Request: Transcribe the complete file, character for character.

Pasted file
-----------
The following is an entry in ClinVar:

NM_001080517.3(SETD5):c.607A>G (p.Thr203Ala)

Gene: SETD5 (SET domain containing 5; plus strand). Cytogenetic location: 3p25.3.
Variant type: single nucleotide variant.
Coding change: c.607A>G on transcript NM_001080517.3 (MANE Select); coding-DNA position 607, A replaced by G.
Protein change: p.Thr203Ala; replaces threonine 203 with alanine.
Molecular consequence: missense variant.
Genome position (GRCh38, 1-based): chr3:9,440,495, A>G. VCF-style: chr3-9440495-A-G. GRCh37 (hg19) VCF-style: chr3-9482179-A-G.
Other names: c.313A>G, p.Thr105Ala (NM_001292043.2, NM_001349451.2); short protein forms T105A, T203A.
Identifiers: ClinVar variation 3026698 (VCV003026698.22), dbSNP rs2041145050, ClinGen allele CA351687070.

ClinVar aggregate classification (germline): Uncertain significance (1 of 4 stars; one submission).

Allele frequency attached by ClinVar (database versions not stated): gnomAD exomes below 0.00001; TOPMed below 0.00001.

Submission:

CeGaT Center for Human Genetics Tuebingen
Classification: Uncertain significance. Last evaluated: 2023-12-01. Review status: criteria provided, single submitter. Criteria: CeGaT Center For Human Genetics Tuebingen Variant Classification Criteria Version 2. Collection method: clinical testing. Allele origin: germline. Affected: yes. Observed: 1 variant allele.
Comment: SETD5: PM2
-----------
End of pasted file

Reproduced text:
The following is an entry in ClinVar:

NM_001080517.3(SETD5):c.607A>G (p.Thr203Ala)

Gene: SETD5 (SET domain containing 5; plus strand). Cytogenetic location: 3p25.3.
Variant type: single nucleotide variant.
Coding change: c.607A>G on transcript NM_001080517.3 (MANE Select); coding-DNA position 607, A replaced by G.
Protein change: p.Thr203Ala; replaces threonine 203 with alanine.
Molecular consequence: missense variant.
Genome position (GRCh38, 1-based): chr3:9,440,495, A>G. VCF-style: chr3-9440495-A-G. GRCh37 (hg19) VCF-style: chr3-9482179-A-G.
Other names: c.313A>G, p.Thr105Ala (NM_001292043.2, NM_001349451.2); short protein forms T105A, T203A.
Identifiers: ClinVar variation 3026698 (VCV003026698.22), dbSNP rs2041145050, ClinGen allele CA351687070.

ClinVar aggregate classification (germline): Uncertain significance (1 of 4 stars; one submission).

Allele frequency attached by ClinVar (database versions not stated): gnomAD exomes below 0.00001; TOPMed below 0.00001.

Submission:

CeGaT Center for Human Genetics Tuebingen
Classification: Uncertain significance. Last evaluated: 2023-12-01. Review status: criteria provided, single submitter. Criteria: CeGaT Center For Human Genetics Tuebingen Variant Classification Criteria Version 2. Collection method: clinical testing. Allele origin: germline. Affected: yes. Observed: 1 variant allele.
Comment: SETD5: PM2